The early start enabled us to beat the crowds and get a great view from the Miraflores locks of 3 ships leaving the Pacific on a 77-kilometre journey over the isthmus to the Atlantic. Ships are northbound in the morning and southbound in the afternoon.

 

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Little trains or “mules” on each corner help this tanker through the lock

Panama City, with a population of more than 2 million people is a boisterous and congested place. The old part of the city, Casco Viejo, features quaint cobblestone streets, chic hotels and restaurants, and architecture reminiscent of what you might see in New Orleans. Unfortunately, government corruption and project mismanagement has left its mark on this city and its municipal infrastructure. It is well worth a visit, but don’t judge the country by its capital city.

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Mama sloth and baby… doing what sloths do best – sleep

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Since Panama City didn’t make our short list of possible retirement communities, we’ve gone further up the road to Boquete.

Boquete is to coffee what Quebec is to maple syrup. Here you will find some of the finest coffee grown in the world. The altitude, volcanic soil and climate are unique to this area of Panama. We booked a tour of a coffee plantation this morning and we were amazed at the work involved to bring us a good cup of Joe. The coffee grown in this region is among some of the most expensive in the world and known to be sipped by our Queen.

The plantation owners are very good to their workers by providing free housing, free produce that’s also grown on the farm, and of course the same coffee enjoyed by royalty. Many of the workers live in small apartments with their families right on the property. We saw four little girls playing leapfrog today all dressed in their colourful native dresses. They looked so cute. The plantation also provides basic schooling for the children.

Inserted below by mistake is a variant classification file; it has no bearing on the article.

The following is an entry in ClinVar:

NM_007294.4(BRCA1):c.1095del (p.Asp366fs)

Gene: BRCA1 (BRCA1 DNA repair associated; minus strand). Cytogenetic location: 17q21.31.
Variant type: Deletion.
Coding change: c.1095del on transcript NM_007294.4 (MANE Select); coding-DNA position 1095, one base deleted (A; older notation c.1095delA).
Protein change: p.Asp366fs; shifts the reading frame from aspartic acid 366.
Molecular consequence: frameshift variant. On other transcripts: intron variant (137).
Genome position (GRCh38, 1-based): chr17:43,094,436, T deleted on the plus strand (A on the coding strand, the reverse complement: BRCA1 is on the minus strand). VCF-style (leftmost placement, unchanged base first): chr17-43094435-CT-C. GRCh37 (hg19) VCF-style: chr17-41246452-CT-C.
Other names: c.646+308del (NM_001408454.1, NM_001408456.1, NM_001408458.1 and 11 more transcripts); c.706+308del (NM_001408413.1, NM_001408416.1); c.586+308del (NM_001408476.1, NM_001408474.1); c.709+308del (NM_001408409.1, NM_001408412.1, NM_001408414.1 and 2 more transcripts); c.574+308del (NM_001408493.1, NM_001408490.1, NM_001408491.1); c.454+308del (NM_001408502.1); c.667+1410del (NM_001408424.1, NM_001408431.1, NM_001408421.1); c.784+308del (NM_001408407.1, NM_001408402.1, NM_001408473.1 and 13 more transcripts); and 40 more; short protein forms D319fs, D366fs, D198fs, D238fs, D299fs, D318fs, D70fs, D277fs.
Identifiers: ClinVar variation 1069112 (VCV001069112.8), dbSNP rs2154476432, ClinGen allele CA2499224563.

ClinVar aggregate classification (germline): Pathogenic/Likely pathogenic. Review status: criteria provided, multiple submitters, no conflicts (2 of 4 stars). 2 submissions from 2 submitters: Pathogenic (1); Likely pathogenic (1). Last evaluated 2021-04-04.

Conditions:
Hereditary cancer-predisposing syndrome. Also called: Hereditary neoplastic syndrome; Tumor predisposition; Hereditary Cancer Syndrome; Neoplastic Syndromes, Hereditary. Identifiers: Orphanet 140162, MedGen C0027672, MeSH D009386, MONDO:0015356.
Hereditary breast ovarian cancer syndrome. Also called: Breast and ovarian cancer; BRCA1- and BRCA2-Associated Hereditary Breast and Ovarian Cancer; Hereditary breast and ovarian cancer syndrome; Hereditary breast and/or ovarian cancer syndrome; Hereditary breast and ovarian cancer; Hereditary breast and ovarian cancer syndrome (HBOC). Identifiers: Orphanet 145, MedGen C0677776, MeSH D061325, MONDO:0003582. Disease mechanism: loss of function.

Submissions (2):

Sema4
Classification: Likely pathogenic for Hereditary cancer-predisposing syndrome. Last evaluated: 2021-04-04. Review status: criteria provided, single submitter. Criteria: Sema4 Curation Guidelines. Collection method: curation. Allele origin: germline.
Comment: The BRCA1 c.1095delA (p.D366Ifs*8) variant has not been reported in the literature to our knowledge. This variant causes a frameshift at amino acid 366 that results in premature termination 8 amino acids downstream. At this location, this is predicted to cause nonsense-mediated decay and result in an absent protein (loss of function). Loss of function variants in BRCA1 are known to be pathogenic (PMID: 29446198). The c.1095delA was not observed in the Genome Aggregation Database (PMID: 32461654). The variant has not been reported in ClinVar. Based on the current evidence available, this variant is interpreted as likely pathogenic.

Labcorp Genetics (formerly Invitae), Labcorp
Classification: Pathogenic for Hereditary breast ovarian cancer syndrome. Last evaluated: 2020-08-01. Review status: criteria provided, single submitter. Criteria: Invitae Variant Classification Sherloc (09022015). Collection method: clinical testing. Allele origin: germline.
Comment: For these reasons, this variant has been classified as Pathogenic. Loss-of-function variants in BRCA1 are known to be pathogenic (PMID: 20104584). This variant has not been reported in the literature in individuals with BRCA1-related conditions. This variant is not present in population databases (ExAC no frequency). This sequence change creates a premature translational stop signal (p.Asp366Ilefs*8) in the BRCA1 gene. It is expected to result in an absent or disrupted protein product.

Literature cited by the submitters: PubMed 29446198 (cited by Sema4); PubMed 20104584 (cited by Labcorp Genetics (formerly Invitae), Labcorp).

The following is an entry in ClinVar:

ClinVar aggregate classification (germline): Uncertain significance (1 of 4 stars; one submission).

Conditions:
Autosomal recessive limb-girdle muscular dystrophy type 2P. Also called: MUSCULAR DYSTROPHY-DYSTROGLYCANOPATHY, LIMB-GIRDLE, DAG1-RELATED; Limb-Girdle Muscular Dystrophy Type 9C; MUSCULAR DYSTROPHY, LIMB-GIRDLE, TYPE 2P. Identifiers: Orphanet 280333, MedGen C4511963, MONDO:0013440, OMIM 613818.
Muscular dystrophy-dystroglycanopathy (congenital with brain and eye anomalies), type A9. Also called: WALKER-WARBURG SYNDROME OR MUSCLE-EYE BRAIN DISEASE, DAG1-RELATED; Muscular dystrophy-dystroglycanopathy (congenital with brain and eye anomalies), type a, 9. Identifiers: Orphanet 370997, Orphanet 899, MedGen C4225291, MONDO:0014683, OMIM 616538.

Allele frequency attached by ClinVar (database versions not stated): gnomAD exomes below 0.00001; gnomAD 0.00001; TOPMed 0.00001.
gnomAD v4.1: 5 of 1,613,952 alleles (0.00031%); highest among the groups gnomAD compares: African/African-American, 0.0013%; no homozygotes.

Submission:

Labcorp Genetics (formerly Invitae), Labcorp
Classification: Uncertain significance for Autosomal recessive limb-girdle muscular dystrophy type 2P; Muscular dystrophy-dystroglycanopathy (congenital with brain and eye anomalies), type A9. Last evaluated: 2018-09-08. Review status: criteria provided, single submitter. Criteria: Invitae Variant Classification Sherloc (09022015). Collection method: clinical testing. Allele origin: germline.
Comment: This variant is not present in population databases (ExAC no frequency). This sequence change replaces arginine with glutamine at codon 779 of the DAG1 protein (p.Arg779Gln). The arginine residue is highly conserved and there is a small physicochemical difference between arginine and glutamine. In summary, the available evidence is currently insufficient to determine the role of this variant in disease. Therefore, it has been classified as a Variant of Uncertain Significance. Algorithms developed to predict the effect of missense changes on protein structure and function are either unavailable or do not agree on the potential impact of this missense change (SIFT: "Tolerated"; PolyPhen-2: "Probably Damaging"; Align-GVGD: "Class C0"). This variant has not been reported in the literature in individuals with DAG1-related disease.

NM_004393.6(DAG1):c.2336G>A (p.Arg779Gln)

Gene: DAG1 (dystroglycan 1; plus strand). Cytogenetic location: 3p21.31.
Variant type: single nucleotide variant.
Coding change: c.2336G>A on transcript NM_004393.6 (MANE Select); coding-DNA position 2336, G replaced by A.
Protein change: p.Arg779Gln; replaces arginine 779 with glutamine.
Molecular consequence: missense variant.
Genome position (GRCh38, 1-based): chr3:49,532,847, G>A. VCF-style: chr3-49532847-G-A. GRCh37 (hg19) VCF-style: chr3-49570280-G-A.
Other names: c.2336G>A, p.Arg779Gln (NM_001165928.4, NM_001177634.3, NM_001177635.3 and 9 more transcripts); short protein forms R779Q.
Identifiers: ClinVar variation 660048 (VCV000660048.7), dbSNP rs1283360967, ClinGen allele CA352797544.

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We’ve also found some of the tastiest cantaloupe ever! There is something to be said for perfect ripeness. What we get in Canada is no comparison to the amazing flavour here.

About 10 – 15 years ago, affluent Americans, Canadians and Europeans started looking here for affordable places to retire. I’m told there is now about 1,000 American expats living here in Boquete. This beautiful little town, nestled in a mountain valley, boasts a population of 20,000 and there’s nearly as much English spoken here as Spanish. Seems it all started with an article written in International Living magazine. The secret was out… this little paradise is now on the radar for snowbirds to discover and discover they did.

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Rake them beans !
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This is just one of many steps in processing coffee beans

Lots of real estate options here and we’ll be checking into that and more as we go further on up the road.